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I have a backgroundworker that runs a single process. I want to be able to cancel the processing while it's going, but when I call the CancelAsync() method, it never actually cancels. Where am I wrong?

Here's the DoWork() method:

        private void bgw_DoWork(object sender, DoWorkEventArgs e)
    {
        BackgroundWorker b = sender as BackgroundWorker;

        if (b != null)
        {
             if (!b.CancellationPending)
            {
                try
                {
                    // Let's run the process as a backgroundworker so we have the ability to cancel the search, and/or be able to view results while it's still searching
                    ProcessParameters pp = e.Argument as ProcessParameters;

                    if (pp.DoReplace)
                        results = FindReplace.FindReplace.FindAndReplace(pp.PathToSearch, pp.FindText, pp.ReplaceText, pp.UseRegularExpressions, pp.IncludeList, pp.ExcludeList, pp.RecurseSubdirectories, pp.IgnoreCase);
                    else
                        results = FindReplace.FindReplace.Find(pp.PathToSearch, pp.FindText, pp.UseRegularExpressions, pp.IncludeList, pp.ExcludeList, pp.RecurseSubdirectories, pp.IgnoreCase);
                }
                catch (Exception ex)
                {
                    MessageBox.Show(ex.ToString());
                }
            }
            else
            {
                // Cancel was clicked
                e.Cancel = true;
            }
        }
    }

Here's the method that starts the processing:

        private void btnGo_Click(object sender, EventArgs e)
    {
        if (btnGo.Text == "Cancel")
        {
            if (DialogResult.Yes == MessageBox.Show("Are you sure you wish to cancel?", "Cancel Requested", MessageBoxButtons.YesNo, MessageBoxIcon.Question))
                bgw.CancelAsync();

            return;
        }

        if (tbFind.Text.Length == 0)
        {
            MessageBox.Show("Find text is not valid.");
            return;
        }

        tbFound.Text = String.Empty;
        tbFoundInThisFile.Text = String.Empty;
        lvResults.Items.Clear();
        includeList = null;
        excludeList = null;
        results = null;

        if (radDirectory.Checked && !radFile.Checked)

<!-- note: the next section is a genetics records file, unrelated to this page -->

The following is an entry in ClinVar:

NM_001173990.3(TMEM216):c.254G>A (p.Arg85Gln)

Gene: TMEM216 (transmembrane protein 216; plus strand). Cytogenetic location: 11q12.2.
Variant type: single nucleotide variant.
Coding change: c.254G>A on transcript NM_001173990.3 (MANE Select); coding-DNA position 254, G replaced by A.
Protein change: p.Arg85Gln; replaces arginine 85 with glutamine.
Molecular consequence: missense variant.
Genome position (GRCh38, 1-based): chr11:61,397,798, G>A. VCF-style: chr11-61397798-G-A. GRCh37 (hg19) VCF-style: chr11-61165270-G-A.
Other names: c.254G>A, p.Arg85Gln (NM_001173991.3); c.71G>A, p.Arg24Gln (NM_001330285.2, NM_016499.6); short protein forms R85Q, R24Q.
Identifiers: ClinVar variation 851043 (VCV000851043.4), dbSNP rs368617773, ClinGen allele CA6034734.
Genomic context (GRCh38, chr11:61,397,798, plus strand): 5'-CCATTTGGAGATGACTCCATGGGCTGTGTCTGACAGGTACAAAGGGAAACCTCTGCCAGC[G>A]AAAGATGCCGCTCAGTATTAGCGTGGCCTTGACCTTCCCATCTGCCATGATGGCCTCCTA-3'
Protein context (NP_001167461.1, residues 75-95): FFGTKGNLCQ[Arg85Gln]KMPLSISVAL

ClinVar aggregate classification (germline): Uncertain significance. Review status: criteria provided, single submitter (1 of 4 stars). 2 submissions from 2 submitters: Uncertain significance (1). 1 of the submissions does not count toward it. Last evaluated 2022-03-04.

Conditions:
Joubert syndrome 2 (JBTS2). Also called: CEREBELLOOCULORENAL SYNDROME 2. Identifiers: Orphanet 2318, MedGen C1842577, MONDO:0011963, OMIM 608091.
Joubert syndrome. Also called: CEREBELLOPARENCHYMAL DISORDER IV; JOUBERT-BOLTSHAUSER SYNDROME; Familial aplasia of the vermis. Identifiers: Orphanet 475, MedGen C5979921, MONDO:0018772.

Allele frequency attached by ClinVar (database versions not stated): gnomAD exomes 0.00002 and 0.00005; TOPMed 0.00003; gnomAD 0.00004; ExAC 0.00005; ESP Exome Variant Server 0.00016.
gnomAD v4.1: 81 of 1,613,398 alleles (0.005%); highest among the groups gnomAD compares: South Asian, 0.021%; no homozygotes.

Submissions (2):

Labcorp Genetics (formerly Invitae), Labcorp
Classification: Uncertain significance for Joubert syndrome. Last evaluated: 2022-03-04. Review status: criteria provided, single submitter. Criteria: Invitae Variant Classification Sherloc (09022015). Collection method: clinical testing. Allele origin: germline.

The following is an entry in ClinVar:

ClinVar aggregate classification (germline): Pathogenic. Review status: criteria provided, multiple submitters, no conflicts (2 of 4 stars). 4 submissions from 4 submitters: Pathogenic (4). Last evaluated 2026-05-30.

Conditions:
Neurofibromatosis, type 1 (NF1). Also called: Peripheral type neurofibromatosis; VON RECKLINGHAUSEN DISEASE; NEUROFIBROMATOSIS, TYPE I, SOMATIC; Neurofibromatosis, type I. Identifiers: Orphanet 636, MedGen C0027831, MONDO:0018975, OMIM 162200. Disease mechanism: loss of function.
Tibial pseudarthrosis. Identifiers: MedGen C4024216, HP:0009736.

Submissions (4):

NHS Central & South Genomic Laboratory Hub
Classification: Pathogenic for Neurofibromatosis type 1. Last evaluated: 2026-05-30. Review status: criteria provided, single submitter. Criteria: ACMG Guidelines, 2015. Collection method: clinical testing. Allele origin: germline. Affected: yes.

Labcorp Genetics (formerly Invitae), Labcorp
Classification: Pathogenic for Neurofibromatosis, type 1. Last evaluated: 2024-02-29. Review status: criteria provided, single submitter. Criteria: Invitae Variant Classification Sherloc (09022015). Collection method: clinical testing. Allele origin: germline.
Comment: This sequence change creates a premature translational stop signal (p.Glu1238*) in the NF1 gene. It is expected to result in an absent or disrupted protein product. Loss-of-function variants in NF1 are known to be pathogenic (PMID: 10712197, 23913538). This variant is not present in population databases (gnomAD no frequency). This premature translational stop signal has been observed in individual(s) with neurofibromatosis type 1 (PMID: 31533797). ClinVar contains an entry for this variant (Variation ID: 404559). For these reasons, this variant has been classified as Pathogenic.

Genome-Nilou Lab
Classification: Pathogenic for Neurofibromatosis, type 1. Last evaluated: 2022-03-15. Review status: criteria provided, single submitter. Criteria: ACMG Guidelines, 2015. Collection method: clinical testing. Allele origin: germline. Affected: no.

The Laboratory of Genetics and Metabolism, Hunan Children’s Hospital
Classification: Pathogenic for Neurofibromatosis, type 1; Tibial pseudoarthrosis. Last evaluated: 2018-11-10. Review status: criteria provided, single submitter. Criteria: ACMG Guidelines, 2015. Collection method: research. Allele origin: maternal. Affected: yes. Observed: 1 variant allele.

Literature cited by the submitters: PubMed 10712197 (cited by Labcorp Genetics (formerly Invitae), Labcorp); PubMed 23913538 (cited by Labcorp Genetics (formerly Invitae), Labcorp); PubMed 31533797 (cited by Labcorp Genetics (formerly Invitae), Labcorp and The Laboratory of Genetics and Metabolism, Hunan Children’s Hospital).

{
            includeList = BuildIncludeExcludeList(tbIncludeFiles.Text);
            excludeList = BuildIncludeExcludeList(tbExcludeFiles.Text);
        }

        ProcessParameters pp = null;

        if (chkReplace.Checked)
            pp = new ProcessParameters(tbPath.Text, tbFind.Text, tbReplace.Text, chkUseRegEx.Checked, includeList, excludeList, chkRecursion.Checked, chkIgnoreCase.Checked, true);
        else
            pp = new ProcessParameters(tbPath.Text, tbFind.Text, chkUseRegEx.Checked, includeList, excludeList, chkRecursion.Checked, chkIgnoreCase.Checked, false);

        bgw.RunWorkerAsync(pp);

        // Toggle fields to locked while it's running
        btnGo.Text = "Cancel";
    }

And here's the WorkerCompleted() event:

        private void bgw_RunWorkerCompleted(object sender, RunWorkerCompletedEventArgs e)
    {
        btnGo.Text = "Go";

        string message = String.Empty;
        const string caption = "FindAndReplace is Complete";

        if (!e.Cancelled)
        {
            if (results != null)
            {
                tbFound.Text = results.Found.ToString();
                tbSearched.Text = results.FilesSearched.ToString();
                tbSkipped.Text = results.FilesSkipped.ToString();

                message = String.Format("Search finished resulting in {0} match(es).", results.Found);
            }
            else
                message = "The FindAndReplace results were empty. The process was cancelled or there was an error during operation.";
        }
        else